By Jason Garcia, The Orlando Sentinel –
ORLANDO, Fla. — SeaWorld Parks & Entertainment had a banner year in 2011. Attendance and guest spending rose across its U.S. theme parks. Earnings set a company record.
But SeaWorld won’t have to pay a dime in federal income tax. It will not have to pay any Florida corporate income tax, either.
Thanks to big tax deductions for capital investment and interest payments, SeaWorld’s record 2011 will actually go down as a loss for tax purposes.
In fact, the Orlando-based theme-park operator has consistently reported losses to federal and state governments in the two-plus years since it was bought by the private-equity giant Blackstone Group for about $2.5 billion. And because of those accumulated accounting losses — plus continued annual deductions — analysts at the credit-ratings company Moody’s predict SeaWorld will not have to pay any “meaningful cash federal income taxes for the next several years.”
A spokesman for SeaWorld, whose core earnings topped $380 million last year, confirmed that the company won’t have to make any income-tax payments for 2011.
“We did indeed have record financial performance in 2011, but, largely because of high tax depreciation and the debt we carry, we had no income the federal government defines as taxable,” SeaWorld spokesman Fred Jacobs said. SeaWorld “operates entirely within the letter and spirit” of federal tax laws, he said.
Jacobs said SeaWorld pays “tens of millions of dollars” in other forms of federal, state and local taxes. He said SeaWorld will “likely” begin paying some federal income tax next year.
SeaWorld is a striking example, but it is far from unique. Although the United States levies one of the highest corporate-income-tax rates in the world — 35 percent, not including state taxes — many companies pay far less thanks to myriad deductions, breaks and shelters.
A study of Fortune 500 companies profitable from 2008 to 2010 found that they paid an average effective federal-tax rate of just 18.5 percent.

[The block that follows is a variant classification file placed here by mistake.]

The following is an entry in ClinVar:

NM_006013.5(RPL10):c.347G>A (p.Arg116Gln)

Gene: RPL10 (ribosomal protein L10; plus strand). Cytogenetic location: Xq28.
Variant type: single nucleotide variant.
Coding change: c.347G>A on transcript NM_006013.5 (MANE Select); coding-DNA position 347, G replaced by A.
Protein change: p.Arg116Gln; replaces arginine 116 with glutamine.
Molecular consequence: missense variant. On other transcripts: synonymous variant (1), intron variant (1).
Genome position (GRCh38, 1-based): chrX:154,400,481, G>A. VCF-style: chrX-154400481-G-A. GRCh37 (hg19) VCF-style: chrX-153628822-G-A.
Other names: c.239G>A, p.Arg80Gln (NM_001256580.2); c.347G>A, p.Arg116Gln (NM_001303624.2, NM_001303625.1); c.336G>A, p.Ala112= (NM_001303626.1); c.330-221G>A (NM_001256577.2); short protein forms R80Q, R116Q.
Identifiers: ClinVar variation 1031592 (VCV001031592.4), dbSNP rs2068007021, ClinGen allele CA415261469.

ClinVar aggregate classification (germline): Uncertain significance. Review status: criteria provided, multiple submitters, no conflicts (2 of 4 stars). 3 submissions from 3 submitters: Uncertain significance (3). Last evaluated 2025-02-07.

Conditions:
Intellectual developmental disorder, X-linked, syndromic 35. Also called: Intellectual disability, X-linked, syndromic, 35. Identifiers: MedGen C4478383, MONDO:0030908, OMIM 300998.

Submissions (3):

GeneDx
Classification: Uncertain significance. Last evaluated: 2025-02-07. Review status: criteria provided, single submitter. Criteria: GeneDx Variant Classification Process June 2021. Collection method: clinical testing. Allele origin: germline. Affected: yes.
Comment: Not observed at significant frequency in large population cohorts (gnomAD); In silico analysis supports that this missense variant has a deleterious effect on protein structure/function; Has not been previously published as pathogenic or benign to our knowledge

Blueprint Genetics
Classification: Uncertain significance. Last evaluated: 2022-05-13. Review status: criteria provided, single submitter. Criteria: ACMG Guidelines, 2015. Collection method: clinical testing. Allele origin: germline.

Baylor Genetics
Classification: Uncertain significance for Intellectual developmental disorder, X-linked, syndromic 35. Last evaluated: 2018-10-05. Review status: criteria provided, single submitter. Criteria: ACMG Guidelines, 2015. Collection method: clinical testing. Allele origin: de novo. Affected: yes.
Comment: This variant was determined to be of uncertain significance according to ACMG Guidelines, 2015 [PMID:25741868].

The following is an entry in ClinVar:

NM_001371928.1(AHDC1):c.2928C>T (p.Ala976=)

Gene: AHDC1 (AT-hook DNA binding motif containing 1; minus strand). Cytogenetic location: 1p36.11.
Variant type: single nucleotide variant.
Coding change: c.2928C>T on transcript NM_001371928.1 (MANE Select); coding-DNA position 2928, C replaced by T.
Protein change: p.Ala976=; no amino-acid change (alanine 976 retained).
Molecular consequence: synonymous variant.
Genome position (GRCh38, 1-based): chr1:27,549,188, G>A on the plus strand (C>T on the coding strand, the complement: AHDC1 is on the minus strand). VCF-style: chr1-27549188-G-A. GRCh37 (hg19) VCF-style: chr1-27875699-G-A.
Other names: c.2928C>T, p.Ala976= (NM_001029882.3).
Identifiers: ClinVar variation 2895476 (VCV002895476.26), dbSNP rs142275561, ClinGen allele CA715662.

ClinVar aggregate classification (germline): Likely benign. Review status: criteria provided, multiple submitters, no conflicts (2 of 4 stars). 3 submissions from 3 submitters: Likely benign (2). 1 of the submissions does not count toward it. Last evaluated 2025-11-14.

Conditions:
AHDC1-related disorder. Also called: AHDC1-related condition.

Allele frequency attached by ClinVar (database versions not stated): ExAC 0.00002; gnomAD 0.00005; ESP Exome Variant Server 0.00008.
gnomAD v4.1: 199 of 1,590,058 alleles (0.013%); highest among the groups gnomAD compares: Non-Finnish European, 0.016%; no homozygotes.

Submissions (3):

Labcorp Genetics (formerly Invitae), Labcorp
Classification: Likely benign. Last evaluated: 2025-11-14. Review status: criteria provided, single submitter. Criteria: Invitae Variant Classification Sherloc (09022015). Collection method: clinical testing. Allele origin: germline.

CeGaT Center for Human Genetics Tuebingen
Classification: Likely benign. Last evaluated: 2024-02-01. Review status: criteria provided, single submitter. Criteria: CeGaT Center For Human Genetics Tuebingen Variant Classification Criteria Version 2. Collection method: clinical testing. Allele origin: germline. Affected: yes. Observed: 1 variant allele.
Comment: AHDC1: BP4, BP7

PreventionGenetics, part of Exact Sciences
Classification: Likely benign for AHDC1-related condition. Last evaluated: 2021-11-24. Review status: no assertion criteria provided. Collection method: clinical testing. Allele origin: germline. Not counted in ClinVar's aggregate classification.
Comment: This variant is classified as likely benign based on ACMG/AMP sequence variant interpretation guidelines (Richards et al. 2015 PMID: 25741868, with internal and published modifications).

About one in every four of those companies paid effective rates of less than 10 percent, according to the study, which was conducted by the liberal-leaning advocacy groups Citizens for Tax Justice and the Institute on Taxation and Economic Policy. About one in every 10 achieved negative tax rates.
The disparate tax bills among businesses have fed pressure in Washington to reform the nation’s corporate-tax code. President Barack Obama in February unveiled a plan to eliminate dozens of breaks but reduce the overall rate to 28 percent, though any tax changes will face fierce opposition from the businesses and industries that benefit from the current system.
Experts say private-equity companies are particularly shrewd tax strategists with the companies they purchase — such as SeaWorld.
“That’s the leveraged-buyout model,” said Charles Mulford, a professor of accounting at Georgia Institute of Technology’s College of Management. “Pay for (the company) but then try to recoup a lot of that through tax deductions.”
SeaWorld has been able to erase its income-tax liability in large part by claiming high depreciation, which allows companies to subtract from their taxable income the cost of building or buying certain long-lasting assets — such as theme-park attractions — during a period of time.
When Blackstone bought SeaWorld in late 2009, the transaction was structured in such a way that the $2.5 billion purchase price was allocated to the company’s depreciable assets. That allowed SeaWorld to immediately begin taking large tax deductions for depreciation.
Theoretically, businesses that benefit from big depreciation deductions will eventually face higher taxes once they have completely written off the asset. But tax experts say businesses can perpetually defer those payments by making continued capital investments.
“It never catches up. They keep investing in assets, and they keep getting the depreciation, and it never turns around,” said Rebecca Wilkins, senior counsel for federal-tax policy with Citizens for Tax Justice.
Analysts expect SeaWorld’s capital spending will be well over $130 million a year for the foreseeable future.
SeaWorld also gets a big benefit from tax deductions on debt interest.
Blackstone put up only $975 million of its own cash to purchase of SeaWorld from brewer Anheuser-Busch InBev. The remaining amount — about $1.5 billion — was financed by debt taken on by SeaWorld.
Interest payments on that debt are tax-deductible.
Debt-interest deductions are one of the tax breaks now under the most scrutiny in Washington. Critics say the current tax code encourages businesses to load up on debt because investments financed using equity — by the issuing of stock — are not eligible for the same tax deductions.
The disparity is magnified by accelerated-depreciation tax breaks. A business that finances a project today with equity would pay an effective marginal tax rate of 37 percent, according to a White House report on corporate-tax reform. But if it finances that same project with debt, the effective marginal tax rate would be negative 60 percent.